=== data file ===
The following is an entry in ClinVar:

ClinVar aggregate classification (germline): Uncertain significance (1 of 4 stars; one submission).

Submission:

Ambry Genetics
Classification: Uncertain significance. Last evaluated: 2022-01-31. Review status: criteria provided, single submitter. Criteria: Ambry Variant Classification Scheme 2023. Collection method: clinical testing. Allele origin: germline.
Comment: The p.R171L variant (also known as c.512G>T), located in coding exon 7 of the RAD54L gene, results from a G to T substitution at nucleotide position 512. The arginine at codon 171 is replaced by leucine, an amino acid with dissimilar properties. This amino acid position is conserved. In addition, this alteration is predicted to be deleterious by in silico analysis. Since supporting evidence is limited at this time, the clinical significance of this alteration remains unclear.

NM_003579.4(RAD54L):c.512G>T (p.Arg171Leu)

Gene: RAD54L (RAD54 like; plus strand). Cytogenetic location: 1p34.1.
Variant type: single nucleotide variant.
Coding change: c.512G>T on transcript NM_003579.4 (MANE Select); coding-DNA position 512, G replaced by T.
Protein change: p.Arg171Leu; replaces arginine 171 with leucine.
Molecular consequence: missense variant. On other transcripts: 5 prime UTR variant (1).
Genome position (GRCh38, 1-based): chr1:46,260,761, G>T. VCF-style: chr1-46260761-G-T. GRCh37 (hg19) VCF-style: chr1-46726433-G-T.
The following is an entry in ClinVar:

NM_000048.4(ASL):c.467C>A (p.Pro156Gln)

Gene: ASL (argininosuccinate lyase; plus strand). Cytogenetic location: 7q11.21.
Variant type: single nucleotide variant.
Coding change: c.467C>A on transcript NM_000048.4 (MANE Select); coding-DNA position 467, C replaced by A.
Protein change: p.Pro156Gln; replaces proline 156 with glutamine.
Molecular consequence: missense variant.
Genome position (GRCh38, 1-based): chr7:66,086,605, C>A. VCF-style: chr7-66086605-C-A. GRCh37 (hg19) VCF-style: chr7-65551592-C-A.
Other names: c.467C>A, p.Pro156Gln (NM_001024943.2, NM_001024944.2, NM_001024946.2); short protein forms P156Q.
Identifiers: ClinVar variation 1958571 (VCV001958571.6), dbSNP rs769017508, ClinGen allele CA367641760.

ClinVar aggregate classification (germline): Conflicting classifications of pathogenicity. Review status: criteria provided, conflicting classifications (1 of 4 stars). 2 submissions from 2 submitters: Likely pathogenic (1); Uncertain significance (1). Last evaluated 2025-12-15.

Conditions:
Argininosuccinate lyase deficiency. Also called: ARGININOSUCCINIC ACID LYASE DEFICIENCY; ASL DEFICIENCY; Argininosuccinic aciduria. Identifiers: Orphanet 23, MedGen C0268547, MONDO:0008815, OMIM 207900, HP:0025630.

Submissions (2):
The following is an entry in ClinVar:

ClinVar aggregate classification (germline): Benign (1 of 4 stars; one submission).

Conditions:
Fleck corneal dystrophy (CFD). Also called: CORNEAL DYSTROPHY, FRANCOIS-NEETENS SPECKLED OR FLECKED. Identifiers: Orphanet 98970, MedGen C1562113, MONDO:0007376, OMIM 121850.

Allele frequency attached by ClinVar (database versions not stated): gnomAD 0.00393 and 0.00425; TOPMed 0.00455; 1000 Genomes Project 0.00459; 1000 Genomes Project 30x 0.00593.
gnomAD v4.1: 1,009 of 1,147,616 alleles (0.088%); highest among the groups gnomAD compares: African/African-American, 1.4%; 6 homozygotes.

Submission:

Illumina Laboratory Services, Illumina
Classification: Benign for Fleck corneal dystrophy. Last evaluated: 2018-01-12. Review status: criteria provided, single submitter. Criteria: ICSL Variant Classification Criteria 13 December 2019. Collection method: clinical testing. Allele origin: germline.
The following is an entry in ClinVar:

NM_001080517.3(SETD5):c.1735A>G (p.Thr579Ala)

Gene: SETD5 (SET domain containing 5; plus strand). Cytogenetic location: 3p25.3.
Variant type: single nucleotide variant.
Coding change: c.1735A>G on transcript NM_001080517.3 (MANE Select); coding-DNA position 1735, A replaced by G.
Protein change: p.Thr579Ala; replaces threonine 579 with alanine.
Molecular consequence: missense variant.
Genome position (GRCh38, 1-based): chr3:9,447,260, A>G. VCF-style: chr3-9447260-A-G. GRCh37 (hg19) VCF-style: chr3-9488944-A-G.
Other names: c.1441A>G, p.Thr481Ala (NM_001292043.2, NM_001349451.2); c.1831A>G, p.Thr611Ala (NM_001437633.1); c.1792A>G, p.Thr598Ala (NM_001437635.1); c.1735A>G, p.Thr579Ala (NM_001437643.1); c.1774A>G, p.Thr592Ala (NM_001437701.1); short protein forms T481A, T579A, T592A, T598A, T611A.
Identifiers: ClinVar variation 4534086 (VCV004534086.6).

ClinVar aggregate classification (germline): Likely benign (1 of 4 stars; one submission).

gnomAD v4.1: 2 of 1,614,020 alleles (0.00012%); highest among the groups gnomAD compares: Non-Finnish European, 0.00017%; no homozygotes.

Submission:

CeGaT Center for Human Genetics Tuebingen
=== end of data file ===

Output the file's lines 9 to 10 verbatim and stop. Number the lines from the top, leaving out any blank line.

Variant type: single nucleotide variant.
Coding change: c.512G>T on transcript NM_003579.4 (MANE Select); coding-DNA position 512, G replaced by T.